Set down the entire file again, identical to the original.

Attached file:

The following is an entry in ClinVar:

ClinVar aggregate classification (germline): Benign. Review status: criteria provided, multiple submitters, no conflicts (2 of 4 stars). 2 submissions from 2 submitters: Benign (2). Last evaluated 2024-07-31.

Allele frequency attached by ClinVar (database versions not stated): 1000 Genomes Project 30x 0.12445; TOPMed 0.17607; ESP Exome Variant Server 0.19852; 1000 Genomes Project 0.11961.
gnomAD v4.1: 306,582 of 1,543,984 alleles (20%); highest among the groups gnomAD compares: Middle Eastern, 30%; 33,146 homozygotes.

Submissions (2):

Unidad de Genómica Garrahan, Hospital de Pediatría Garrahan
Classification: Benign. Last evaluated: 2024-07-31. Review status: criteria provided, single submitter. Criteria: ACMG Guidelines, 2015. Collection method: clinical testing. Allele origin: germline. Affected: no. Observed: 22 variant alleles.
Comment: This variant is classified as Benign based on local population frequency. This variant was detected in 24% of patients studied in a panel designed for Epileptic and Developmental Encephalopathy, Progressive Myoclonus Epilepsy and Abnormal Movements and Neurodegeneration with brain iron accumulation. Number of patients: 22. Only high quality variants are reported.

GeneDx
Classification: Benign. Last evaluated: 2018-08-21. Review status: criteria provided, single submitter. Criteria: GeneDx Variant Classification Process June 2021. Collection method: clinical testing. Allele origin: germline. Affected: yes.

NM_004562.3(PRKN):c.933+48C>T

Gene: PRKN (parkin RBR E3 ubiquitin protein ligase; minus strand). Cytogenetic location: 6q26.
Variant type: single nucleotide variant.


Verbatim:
The following is an entry in ClinVar:

ClinVar aggregate classification (germline): Benign. Review status: criteria provided, multiple submitters, no conflicts (2 of 4 stars). 2 submissions from 2 submitters: Benign (2). Last evaluated 2024-07-31.

Allele frequency attached by ClinVar (database versions not stated): 1000 Genomes Project 30x 0.12445; TOPMed 0.17607; ESP Exome Variant Server 0.19852; 1000 Genomes Project 0.11961.
gnomAD v4.1: 306,582 of 1,543,984 alleles (20%); highest among the groups gnomAD compares: Middle Eastern, 30%; 33,146 homozygotes.

Submissions (2):

Unidad de Genómica Garrahan, Hospital de Pediatría Garrahan
Classification: Benign. Last evaluated: 2024-07-31. Review status: criteria provided, single submitter. Criteria: ACMG Guidelines, 2015. Collection method: clinical testing. Allele origin: germline. Affected: no. Observed: 22 variant alleles.
Comment: This variant is classified as Benign based on local population frequency. This variant was detected in 24% of patients studied in a panel designed for Epileptic and Developmental Encephalopathy, Progressive Myoclonus Epilepsy and Abnormal Movements and Neurodegeneration with brain iron accumulation. Number of patients: 22. Only high quality variants are reported.

GeneDx
Classification: Benign. Last evaluated: 2018-08-21. Review status: criteria provided, single submitter. Criteria: GeneDx Variant Classification Process June 2021. Collection method: clinical testing. Allele origin: germline. Affected: yes.

NM_004562.3(PRKN):c.933+48C>T

Gene: PRKN (parkin RBR E3 ubiquitin protein ligase; minus strand). Cytogenetic location: 6q26.
Variant type: single nucleotide variant.